Thursday, November 08, 2007

Adam Smith's Support for Progressive Taxation

Marc Lee writes in The Progressive Economics Forum (here) on progressive taxation and quotes Adam Smith’s Wealth Of Nations:

Some of the knee-jerk commentary in response to my paper has been about what an ideal, or fair, tax system should really look like. These people question progressive taxation. To them, I quote Adam Smith from The Wealth of Nations (from Wikipedia):

“The necessaries of life occasion the great expense of the poor. They find it difficult to get food, and the greater part of their little revenue is spent in getting it. The luxuries and vanities of life occasion the principal expense of the rich, and a magnificent house embellishes and sets off to the best advantage all the other luxuries and vanities which they possess. A tax upon house-rents, therefore, would in general fall heaviest upon the rich; and in this sort of inequality there would not, perhaps, be anything very unreasonable. It is not very unreasonable that the rich should contribute to the public expense, not only in proportion to their revenue, but something more than in that proportion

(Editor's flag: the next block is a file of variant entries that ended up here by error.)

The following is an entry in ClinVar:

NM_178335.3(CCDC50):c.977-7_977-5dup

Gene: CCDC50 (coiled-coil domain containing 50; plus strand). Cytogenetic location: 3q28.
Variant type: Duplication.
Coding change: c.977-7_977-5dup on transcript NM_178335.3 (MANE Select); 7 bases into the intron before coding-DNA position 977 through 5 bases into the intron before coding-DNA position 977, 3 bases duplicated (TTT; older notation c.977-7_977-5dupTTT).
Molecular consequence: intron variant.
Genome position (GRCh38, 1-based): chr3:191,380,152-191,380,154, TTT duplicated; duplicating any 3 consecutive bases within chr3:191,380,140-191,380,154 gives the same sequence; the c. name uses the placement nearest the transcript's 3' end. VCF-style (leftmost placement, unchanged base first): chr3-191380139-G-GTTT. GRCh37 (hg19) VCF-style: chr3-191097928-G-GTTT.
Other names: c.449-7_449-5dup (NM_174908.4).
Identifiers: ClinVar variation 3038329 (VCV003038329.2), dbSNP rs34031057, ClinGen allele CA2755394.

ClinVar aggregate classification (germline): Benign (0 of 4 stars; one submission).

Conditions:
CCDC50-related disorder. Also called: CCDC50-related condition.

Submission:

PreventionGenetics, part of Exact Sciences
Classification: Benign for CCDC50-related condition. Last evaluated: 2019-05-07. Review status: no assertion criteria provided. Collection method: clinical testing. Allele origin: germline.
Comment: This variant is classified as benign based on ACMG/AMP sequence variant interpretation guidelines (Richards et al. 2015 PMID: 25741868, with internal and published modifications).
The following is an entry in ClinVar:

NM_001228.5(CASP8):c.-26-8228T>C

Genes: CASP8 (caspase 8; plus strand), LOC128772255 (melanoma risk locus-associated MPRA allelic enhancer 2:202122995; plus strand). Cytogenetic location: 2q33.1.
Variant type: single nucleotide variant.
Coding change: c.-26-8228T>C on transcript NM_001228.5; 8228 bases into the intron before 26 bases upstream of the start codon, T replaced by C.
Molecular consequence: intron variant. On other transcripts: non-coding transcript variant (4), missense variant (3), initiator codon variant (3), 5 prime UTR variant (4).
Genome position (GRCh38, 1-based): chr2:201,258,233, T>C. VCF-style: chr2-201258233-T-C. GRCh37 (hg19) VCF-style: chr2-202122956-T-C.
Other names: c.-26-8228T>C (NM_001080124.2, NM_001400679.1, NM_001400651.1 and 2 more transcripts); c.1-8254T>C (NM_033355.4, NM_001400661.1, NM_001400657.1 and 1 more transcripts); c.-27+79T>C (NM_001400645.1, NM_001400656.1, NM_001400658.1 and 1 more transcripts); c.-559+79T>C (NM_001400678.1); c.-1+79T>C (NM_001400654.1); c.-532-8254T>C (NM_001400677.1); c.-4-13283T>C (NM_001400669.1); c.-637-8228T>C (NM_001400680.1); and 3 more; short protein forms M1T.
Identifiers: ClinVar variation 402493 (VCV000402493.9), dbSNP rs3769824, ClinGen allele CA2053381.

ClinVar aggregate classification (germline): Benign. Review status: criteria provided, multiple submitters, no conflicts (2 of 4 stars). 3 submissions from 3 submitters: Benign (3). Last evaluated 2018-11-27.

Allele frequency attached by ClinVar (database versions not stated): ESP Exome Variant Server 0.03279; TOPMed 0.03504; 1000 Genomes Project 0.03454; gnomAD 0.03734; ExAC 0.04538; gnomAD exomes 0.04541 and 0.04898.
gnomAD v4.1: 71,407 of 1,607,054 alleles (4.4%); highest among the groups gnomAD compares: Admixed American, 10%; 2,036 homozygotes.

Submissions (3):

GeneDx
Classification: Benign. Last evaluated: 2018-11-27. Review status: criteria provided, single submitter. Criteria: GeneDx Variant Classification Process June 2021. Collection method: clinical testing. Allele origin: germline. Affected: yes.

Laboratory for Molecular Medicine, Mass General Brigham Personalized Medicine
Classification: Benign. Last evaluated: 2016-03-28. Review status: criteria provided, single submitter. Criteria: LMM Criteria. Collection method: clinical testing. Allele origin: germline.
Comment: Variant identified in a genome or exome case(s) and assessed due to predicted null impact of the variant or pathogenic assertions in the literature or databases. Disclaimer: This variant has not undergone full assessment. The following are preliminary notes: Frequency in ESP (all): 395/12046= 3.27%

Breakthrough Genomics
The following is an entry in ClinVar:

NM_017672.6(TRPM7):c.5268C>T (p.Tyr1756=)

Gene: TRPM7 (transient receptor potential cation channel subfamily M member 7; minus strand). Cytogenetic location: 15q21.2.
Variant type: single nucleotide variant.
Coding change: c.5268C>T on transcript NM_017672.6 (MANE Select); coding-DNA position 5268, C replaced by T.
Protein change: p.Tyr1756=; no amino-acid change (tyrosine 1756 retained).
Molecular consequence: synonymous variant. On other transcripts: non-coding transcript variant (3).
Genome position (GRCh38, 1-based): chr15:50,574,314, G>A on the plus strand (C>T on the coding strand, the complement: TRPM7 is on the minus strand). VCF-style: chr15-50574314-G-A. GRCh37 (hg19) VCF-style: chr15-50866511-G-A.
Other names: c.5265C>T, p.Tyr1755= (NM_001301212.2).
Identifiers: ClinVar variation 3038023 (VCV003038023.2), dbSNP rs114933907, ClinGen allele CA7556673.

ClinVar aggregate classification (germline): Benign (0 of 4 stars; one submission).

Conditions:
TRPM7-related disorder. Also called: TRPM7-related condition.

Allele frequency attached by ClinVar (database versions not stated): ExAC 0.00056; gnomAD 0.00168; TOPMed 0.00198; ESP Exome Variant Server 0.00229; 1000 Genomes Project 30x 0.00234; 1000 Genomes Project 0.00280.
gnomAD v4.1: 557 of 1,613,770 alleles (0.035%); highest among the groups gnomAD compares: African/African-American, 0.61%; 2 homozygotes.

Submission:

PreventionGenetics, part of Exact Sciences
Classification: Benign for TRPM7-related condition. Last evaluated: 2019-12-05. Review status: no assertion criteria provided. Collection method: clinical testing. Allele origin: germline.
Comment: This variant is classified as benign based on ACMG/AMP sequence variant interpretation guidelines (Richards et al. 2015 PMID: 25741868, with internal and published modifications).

The quotation is extracted from WN V.iie.6: p 842, where Adam Smith discusses taxes in the 18th century British economy.

I have no particular comments on progressive taxation, especially in relation to 21st century debates given the massive, completely different taxation regimes in Britain, the US and other rich developed countries, and the size of the government budget (from about 5 per cent of GDP to upwards of 30 to 50 percent across these economies).

The case for progression is sound; the rates at which progression is set is open to debate and is a matter for democratically elected governments. The modern case for a flat tax is compelling too, where it may have been unsound in 1776, given the absence of income tax on wages, the absence of council ataxes, valued added taxes, myriad ‘stealth taxes’, and the complexity of tax regimes and, above all their costs.

Selective quotations, out of context (and, if I may so, when not referenced by their authors, are unhelpful to readers, other than scholars familiar with his works) can lead to pointless debates about Adam Smith’s legacy, considering the importance of context when quoting from Wealth Of Nations.


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